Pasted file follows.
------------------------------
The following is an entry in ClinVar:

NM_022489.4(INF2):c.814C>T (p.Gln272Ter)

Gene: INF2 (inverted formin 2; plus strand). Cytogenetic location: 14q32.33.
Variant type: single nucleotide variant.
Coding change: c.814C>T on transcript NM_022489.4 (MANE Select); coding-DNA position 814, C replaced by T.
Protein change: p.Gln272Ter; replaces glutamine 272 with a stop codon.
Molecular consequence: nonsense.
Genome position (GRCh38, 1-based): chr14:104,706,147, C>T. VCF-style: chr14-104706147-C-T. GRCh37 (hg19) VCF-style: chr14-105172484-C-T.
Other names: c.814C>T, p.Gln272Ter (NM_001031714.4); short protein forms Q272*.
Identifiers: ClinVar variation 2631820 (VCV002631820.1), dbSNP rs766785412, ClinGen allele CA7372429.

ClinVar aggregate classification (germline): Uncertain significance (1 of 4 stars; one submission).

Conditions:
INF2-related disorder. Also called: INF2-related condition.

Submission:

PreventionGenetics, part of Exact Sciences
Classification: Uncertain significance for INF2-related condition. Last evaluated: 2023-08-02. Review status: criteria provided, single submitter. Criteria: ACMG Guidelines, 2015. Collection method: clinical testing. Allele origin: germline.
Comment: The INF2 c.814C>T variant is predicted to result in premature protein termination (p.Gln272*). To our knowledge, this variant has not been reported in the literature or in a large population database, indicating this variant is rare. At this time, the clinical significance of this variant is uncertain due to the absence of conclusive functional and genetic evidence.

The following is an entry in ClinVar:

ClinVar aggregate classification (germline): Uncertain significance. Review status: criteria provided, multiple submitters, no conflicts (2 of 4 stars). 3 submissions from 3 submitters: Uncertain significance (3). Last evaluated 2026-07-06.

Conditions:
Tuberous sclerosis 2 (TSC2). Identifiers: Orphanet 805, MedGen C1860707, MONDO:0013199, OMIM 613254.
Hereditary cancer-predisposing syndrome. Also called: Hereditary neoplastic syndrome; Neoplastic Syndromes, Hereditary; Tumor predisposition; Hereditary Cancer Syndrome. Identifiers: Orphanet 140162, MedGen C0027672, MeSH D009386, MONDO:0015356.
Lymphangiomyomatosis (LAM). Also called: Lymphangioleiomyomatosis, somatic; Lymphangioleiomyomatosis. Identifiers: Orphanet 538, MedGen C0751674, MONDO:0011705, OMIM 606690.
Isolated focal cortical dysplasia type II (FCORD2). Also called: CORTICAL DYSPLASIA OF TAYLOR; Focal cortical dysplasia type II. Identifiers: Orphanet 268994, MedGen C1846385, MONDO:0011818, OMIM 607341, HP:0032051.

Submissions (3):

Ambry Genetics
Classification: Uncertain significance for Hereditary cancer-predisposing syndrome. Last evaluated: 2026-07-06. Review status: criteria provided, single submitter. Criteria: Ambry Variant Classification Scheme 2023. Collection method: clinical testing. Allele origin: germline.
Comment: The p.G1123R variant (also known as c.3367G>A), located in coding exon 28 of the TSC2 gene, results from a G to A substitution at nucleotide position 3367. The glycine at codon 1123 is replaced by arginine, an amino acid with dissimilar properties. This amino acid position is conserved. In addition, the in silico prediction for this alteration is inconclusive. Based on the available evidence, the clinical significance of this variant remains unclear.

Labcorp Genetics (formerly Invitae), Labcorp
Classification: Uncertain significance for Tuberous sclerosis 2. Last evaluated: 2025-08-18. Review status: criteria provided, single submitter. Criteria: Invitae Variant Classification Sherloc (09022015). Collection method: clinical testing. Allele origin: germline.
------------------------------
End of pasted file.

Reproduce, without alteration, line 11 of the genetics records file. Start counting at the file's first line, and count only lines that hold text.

ClinVar aggregate classification (germline): Uncertain significance (1 of 4 stars; one submission).